Trump, Biden, and our economy
Today, Americans will choose a new president, and many have asked me what the implications of a Trump or Biden victory would be for the Philippine economy.
We can’t say that our economy has thrived within the past four years of the Trump presidency. For one thing, the trade war he waged with China had the unwanted effect of slowing down our manufacturing sector, after an impressive 7.6 percent average annual growth in 2010-2017 that outpaced the 6.4 percent average yearly overall economic growth in the same period. The manufacturing slowdown in the last two years traces mostly to how the trade war disrupted global value chains, wherein Philippine manufacturers have been active participants. Manufactured goods from China to which we substantially contribute raw materials (like nickel) and intermediate goods (like electronic chips and circuit boards) were slapped with substantial import tariffs that dampened Americans’ demand for them—and in turn, China’s demand for our inputs.
Meanwhile, the same trade war has pushed many manufacturing firms out of China into countries whose exports to the United States are not subject to Trump’s punitive tariffs. We could have benefited from this exodus out of China, but most of it went to Vietnam and Indonesia, where income taxes are lower; transport, energy, and communications infrastructure is better; and political risk is seen to be lower. But this one’s our fault.
Trump had also promised to “bring back the jobs” to the United States, by going after outsourcing and offshoring by American firms and making it harder or at least less attractive for them to do so. He thus nipped the growth of our erstwhile zooming business process outsourcing industry, estimated to have already given jobs to over a million Filipinos. Philippine offshore gaming operators (Pogos) from China took up much of the slack, but these have mostly employed Chinese workers, and domestic benefits have mainly been felt in the real estate industry through demand for office space. Now there are indications that Pogos’ days are numbered as well.
The question now is: Will a Biden presidency bring our economy better days? Even as Trump did not help our economy with the moves he made, it doesn’t necessarily follow that Biden will. In reality, Trump looked more Democrat than Republican in his approach to international trade policy, which was actually a departure from his Republican party’s traditional free market economic philosophy. Indeed, Biden’s camp asserts that Trump did not do nearly enough to bring the jobs back home as he promised, and that the number of jobs “reshored” to the United States last year was lower than what the Obama-Biden administration did in 2016. The Democrats also argue that rather than narrow the US trade deficit, Trump actually widened it, with the US global trade deficit in goods and especially that with Mexico hitting an all-time high, while the trade deficit with China also spiked in July-August.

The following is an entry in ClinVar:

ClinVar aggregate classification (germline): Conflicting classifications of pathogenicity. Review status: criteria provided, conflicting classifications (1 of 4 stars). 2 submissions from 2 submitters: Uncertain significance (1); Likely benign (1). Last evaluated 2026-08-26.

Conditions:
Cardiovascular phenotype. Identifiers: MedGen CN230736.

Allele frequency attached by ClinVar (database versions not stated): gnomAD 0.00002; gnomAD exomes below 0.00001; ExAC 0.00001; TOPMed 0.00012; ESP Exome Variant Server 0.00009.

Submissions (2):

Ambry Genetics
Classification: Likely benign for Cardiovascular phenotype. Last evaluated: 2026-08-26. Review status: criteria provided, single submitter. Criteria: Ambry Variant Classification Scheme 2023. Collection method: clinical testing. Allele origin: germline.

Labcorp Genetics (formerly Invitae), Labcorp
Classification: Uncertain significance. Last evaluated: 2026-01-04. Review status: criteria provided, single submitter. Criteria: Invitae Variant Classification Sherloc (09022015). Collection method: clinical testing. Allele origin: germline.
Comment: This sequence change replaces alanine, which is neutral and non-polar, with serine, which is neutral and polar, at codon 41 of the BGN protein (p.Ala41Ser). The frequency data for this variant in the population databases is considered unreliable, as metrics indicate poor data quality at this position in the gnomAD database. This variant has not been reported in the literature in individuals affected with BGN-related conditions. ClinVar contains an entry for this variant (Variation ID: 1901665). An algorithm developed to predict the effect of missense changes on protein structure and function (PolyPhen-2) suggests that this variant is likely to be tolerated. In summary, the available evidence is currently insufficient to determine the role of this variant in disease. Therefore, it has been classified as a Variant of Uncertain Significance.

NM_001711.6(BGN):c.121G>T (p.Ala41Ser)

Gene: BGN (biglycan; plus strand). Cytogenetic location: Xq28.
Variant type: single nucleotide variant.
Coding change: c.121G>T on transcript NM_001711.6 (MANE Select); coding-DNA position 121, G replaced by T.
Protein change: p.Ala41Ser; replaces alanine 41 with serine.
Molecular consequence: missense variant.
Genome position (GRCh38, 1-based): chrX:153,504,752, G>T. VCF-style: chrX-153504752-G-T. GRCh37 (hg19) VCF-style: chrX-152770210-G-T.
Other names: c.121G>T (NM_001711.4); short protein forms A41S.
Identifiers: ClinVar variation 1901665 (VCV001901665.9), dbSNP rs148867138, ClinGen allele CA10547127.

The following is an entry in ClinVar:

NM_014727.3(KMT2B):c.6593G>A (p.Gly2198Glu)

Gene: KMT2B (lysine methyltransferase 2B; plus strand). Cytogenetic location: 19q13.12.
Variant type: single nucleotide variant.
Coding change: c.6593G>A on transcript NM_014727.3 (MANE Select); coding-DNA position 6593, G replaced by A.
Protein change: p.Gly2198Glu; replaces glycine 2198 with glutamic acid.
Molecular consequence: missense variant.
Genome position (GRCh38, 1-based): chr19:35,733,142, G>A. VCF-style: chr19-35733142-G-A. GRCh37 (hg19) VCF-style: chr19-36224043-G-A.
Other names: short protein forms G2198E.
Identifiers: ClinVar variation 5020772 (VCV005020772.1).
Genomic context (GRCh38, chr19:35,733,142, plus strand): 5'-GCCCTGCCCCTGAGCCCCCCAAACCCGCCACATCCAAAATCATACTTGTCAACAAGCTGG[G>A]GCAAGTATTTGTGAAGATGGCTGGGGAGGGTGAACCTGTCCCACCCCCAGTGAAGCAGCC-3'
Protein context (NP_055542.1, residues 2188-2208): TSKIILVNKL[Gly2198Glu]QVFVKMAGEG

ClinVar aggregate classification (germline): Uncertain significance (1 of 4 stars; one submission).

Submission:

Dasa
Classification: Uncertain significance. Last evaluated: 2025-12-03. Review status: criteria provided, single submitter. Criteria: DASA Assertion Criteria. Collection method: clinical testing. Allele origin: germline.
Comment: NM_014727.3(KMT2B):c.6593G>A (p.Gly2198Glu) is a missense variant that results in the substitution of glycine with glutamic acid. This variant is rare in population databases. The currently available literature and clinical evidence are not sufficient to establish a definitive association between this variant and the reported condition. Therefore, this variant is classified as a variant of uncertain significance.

Biden promises a stick and carrot approach to bringing jobs back home. He will impose a 28 percent corporate tax rate, plus a 10 percent Offshoring Penalty surtax, on profits by American companies producing overseas to sell back to the United States. The surtax will also apply to call centers or services by an American company located overseas but serving the United States, where jobs could have been located domestically. For his carrot, he has announced a new “Made in America” Tax Credit, a 10 percent advanceable tax credit for investments that will create jobs for American workers, particularly those that will: (1) revitalize closed or closing facilities; (2) retool an existing factory to raise efficiency and competitiveness; or (3) be incurred to bring back production or call center and other service jobs from overseas. Biden also vows to expand and tighten Buy America rules for government procurement, and plug Trump’s current loopholes to avoid any of the above.
All told, Biden promises to be better than Trump in doing everything the latter promised that might not exactly be good news for our economy. But we all know there’s so much more that matters, to Americans and to us, in making the choice between the two.
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